Over the course of 20 years doing this work, I continue to be reminded how very important language is. The words we choose to say and when and how we say them make a tremendous impact. When used appropriately, words, ideas and information can be illuminating, comforting and freeing. When used carelessly, or from a place of insecurity, our language can cause needless harm.
For example, some families are not interested in talking about death. They want to focus on living, being excited about a new integrative therapy, hanging out with their children and making every moment last. Our staff emphasizes relationship over information, using our natural instincts to go where people want to go. It’s about doing no harm. Communication is a slow and subtle exchange as we navigate the rapidly changing terrain of ALS.
All too often, I encounter healthcare professionals who, in my opinion, are inexperienced or insensitive to helping people navigate a serious illness or end of life. If people in the field have such a hard time, imagine how difficult it can be for family and friends who have no training? I was there myself in the early days of my tending to Gordon Heald. Gordon taught me the basics. I will try to do the same for others.
I do my best not to ask people, “How are you doing?” or “How are you feeling?” It can often bring up the response, “Well how do you think I’m doing? I have ALS.” Questions like, “How’s your day?” are often the source of an upset right away. I hear all of the time how these questions can adversely affect people, and I try to avoid them.
I start out by saying, “It’s really nice to see you.” If they are working or involved in some project, I ask how that’s going. Effective communication with those in difficult circumstances is about knowing who they are. It’s taking the time to make a connection, then noticing what’s going on in the moment. It’s looking around, being curious about their lives, careers, family, hopes and dreams. Engage with them about who they are. There are no set rules here. It always looks different. Many people are not in a frame of mind to speak about the disease—and honestly, it’s not necessary.
In the art of language, the central element is the ability to listen. Just show up with an open heart. If you are new to being with a friend, relative or client with a terminal illness, just be honest. Take the risk to be vulnerable. “I don’t know what to say,” is a great place to start. Be with whatever comes next, no agenda, nothing to fix or figure out. Open up and relax. Take a deep breath. If no words are spoken, honor the silence.
If the conversation moves into difficult terrain, slow down and don’t make assumptions. Ask permission before asking a probing question. Ask if it’s okay to explore this or that. Often I will ask, “Do you want to know what I know?” Asking permission is novel, but I don’t think it should be. It comes down to empathy and awareness. Put yourself in the other person’s situation. Be sensitive. Learn to know when no means no and move on.
One of the ways I hope to connect and bring calm into people’s lives—and possibly make them curious—is to say, “I’m not here to tell you everything you don’t want to know.” I say it because it expresses a different point of view. Usually those with knowledge seem compelled to express it, whether wanted or not, relevant or timely. My emphasis is always on the relationship. Developing trust and rapport become the gateways that allow deep and meaningful conversations to emerge over time.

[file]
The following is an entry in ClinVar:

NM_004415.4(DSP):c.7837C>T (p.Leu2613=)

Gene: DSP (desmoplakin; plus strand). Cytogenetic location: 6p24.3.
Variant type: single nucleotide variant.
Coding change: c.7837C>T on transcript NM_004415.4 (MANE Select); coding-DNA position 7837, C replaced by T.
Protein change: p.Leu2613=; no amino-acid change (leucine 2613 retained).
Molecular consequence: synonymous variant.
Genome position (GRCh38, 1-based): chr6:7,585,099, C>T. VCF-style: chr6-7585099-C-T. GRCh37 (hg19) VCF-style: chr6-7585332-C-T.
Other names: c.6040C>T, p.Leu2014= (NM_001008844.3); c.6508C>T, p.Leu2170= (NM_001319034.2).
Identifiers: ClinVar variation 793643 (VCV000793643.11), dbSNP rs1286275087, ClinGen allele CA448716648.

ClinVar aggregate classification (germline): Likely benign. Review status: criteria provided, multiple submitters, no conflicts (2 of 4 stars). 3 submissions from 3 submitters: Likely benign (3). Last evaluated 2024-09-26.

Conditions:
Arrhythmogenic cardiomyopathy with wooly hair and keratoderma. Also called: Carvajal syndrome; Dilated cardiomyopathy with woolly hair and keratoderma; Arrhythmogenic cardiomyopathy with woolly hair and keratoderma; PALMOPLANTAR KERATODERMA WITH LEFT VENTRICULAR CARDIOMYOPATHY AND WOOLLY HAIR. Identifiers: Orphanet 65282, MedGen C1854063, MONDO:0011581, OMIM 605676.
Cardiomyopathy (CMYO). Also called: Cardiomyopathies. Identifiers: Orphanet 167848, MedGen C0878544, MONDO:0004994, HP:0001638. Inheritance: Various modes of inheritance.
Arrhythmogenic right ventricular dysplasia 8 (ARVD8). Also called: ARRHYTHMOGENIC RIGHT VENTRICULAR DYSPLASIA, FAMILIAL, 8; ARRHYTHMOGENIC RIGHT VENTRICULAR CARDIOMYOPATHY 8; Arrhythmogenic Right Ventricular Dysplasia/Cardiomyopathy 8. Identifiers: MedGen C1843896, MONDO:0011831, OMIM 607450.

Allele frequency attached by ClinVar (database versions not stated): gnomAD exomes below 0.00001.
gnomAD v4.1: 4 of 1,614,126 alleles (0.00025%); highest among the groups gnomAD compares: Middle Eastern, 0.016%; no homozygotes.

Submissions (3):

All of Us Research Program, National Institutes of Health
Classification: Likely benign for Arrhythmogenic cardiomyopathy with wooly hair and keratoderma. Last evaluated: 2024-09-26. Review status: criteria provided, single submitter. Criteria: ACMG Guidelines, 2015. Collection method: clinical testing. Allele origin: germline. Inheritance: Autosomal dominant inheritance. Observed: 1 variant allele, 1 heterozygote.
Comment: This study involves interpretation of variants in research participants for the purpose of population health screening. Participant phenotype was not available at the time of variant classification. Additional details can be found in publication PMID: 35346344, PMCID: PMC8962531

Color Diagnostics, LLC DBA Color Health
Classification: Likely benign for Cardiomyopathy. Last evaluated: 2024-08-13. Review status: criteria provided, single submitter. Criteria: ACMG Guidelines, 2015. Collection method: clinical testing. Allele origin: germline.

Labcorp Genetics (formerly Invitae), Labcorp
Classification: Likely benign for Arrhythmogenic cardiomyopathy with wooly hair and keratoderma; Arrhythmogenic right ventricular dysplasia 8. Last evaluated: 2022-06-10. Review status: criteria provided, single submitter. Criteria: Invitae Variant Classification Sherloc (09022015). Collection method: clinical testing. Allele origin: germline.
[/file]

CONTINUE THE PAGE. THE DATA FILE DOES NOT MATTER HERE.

It’s not about having answers—even if you do have valid information to share. No two people are alike. No two circumstances will be the same. One person wants to know everything, talk about all of the potentialities and possibilities right away. Another person wants to take them one at a time as they arise, or not at all. Gordon was a wonderful example of a man who made his choices by never making them. It’s a way I often see and have learned to honor.
Last week I visited a woman living in a facility, on a ventilator, unable to communicate. Her daughter arrived and I asked her how she thought things were going with her mom. “Ron, it’s in God’s hands,” she said. “That’s what she’s always believed.”
Okay, that was my cue. I heard the sentiment under the words. She wasn’t open to talking about end-of-life possibilities. Fine. I didn’t bring them up. I did not know this family well and had not had the chance to speak with them about quality of life, which is an important part of the discussion. All I said was, “If things shift and you aren’t sure, my team and I are here for you. You don’t have to make the decisions on your own.” Just knowing that you’re not alone can make all of the difference.
Remember, communication should be on the terms of those in the situation. This is important. We enter the space with humility. We enter in the spirit of service, in the spirit of bearing witness. This is a practice in awareness. We are learning to be sensitive and compassionate, to leave our personal baggage at the door.
If you really want to show up and be of service, the most important step is what you do before you arrive. Take a look into your own heart, into your own mortality and fears. Feel that deeply. Walk into the fire of your wounds and uncertainties. Consider your final days. How do you want to die? What are the blessings you wish to leave behind? Take time for self-inquiry and it will make a world of difference in how you show up for someone with ALS or any other fatal illness. It’s a never-ending process of self-inquiry.
Because language is so important.